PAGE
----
Anton Diffring, a German-born actor who portrayed a series of villainous characters that moviegoers loved to hate in more than 50 films and a like number of TV shows, is dead, it was learned Friday.
The Associated Press reported that officials at City Hall in Chateauneuf-de-Grasse, in southern France, said he had died at his home there last May 20 but his death had gone unnoticed until this week when the British newspaper the Guardian first reported his death but without detail. Diffring was 70.
Born in Koblenz and a graduate of Berlin's Academy of Drama, Diffring performed on the stage in the United States and Canada before entering films in Britain in 1950.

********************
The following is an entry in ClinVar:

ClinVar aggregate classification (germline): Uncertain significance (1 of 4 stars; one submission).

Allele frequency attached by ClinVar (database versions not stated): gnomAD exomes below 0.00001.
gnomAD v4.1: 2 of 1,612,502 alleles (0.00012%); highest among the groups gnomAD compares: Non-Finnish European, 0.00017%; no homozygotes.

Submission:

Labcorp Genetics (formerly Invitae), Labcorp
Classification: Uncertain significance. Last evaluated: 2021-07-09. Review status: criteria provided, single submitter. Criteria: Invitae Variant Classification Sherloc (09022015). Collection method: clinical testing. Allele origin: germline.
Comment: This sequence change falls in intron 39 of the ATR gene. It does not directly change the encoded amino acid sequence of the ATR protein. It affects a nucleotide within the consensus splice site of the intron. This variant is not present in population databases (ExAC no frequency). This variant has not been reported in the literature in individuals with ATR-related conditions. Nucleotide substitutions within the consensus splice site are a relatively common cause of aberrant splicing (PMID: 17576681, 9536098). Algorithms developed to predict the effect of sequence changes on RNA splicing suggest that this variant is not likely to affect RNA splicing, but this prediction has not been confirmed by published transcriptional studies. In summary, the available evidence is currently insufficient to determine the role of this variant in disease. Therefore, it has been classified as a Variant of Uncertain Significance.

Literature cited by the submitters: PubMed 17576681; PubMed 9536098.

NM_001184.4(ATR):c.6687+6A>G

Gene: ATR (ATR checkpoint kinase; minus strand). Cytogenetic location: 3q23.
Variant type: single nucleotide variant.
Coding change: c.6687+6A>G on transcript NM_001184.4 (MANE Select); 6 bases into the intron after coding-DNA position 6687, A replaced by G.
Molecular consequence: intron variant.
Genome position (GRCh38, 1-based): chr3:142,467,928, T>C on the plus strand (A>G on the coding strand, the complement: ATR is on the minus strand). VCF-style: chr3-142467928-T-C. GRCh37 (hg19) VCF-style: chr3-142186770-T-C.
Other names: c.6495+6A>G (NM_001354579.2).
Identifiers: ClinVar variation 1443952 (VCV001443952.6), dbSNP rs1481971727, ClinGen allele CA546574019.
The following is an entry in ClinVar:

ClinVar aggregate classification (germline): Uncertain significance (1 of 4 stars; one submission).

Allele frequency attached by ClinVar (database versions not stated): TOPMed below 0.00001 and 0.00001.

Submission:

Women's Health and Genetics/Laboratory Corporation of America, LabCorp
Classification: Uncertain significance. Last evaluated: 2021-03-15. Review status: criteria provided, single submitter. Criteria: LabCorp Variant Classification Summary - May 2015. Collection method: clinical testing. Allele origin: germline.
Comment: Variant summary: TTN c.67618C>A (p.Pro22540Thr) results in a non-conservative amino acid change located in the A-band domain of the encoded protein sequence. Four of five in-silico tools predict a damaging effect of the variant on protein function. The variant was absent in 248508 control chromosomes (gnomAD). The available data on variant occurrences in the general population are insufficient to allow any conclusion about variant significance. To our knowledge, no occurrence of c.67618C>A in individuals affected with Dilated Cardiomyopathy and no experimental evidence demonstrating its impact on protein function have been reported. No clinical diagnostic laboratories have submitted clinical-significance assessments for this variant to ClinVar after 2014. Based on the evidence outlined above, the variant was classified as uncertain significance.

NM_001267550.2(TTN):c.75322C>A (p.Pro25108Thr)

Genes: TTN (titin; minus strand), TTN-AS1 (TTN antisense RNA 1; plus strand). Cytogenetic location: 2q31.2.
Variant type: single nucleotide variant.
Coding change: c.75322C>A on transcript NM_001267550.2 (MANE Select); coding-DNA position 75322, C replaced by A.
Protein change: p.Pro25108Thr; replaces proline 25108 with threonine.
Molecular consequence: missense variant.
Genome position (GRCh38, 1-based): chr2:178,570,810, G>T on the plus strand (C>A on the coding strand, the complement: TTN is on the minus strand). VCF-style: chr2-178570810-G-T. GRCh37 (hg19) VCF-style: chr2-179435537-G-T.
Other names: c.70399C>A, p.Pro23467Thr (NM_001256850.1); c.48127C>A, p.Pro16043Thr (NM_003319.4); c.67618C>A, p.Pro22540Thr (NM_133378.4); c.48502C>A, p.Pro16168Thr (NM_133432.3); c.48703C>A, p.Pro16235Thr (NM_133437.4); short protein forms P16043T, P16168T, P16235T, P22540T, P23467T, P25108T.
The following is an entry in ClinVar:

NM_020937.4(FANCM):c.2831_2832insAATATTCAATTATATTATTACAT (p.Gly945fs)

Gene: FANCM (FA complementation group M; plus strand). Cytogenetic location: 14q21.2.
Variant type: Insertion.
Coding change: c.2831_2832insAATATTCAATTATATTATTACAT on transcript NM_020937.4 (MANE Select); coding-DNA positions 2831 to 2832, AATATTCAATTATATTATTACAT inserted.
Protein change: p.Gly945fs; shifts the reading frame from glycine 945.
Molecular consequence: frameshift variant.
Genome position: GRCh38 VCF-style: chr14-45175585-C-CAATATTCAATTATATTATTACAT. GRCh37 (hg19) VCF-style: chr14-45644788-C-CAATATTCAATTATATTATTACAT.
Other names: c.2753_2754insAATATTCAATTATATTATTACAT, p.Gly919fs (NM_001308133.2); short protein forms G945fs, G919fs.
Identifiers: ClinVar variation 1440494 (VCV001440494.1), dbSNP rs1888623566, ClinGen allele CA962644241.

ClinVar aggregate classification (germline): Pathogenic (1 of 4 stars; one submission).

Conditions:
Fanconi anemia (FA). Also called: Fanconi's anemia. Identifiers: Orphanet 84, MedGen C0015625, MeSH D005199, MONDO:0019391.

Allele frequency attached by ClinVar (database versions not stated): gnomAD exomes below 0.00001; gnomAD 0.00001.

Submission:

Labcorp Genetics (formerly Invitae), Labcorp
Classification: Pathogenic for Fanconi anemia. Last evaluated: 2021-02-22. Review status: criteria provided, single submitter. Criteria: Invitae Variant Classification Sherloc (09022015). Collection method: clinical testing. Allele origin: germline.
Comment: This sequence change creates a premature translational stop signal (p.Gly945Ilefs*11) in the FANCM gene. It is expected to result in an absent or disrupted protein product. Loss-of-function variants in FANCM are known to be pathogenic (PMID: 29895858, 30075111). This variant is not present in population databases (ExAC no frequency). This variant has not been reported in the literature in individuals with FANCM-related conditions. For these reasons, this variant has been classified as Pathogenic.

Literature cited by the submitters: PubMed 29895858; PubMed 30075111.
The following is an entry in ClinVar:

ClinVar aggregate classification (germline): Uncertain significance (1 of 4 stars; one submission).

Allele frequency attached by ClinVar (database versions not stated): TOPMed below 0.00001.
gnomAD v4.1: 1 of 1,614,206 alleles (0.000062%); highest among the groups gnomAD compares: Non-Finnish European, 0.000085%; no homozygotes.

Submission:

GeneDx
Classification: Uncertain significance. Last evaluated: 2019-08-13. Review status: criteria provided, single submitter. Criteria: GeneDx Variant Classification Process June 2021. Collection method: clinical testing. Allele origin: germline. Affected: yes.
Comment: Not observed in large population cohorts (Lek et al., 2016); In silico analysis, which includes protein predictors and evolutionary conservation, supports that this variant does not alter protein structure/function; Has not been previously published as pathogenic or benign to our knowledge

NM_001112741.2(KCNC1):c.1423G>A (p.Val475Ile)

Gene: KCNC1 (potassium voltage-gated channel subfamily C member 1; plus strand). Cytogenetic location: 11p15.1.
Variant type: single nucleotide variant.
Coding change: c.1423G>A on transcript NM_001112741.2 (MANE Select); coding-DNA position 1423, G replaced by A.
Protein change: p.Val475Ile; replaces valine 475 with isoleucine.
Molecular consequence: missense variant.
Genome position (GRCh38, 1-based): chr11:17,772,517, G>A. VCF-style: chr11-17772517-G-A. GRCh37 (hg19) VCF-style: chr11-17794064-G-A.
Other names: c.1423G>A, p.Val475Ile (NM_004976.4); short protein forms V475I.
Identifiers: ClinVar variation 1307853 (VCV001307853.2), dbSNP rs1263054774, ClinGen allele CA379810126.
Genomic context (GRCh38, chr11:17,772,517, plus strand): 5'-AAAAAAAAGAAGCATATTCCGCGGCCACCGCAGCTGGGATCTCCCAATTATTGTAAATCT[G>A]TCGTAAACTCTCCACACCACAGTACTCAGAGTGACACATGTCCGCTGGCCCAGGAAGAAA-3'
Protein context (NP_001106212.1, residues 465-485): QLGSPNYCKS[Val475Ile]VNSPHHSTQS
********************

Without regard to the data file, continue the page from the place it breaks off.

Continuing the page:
The actor, who played a succession of Nazis and other nefarious characters in films such as "I Am a Camera," "The Blue Max," "Where Eagles Dare" and "Fahrenheit 451," was first seen in "State Secret."
Over the years he became a favorite German officer character, some of them even kindly, but grew so tired of the type-casting that he left Britain for Rome in 1968, only to find himself facing the same dilemma: his fair hair and chiseled features made him a prototypal Aryan ideally suited for motion pictures about World War II.
That was ironic, for he had fled his homeland to escape the Nazi menace in 1939 but because of his German heritage was interned in Canada during the war. He appeared on stage in Toronto as "Richard III" after the war.
After acting in such other pictures as "Dead Pigeon on Beethoven Street" and "Potato Fritz" in Germany, Diffring moved to television. That portion of his career also involved several German productions but he was seen on the American small screen in "The Fourposter," "Dr. Korczak and His Children," "The Trouble Shooters," "The Winds of War" and two-score more.
There was no report of survivors.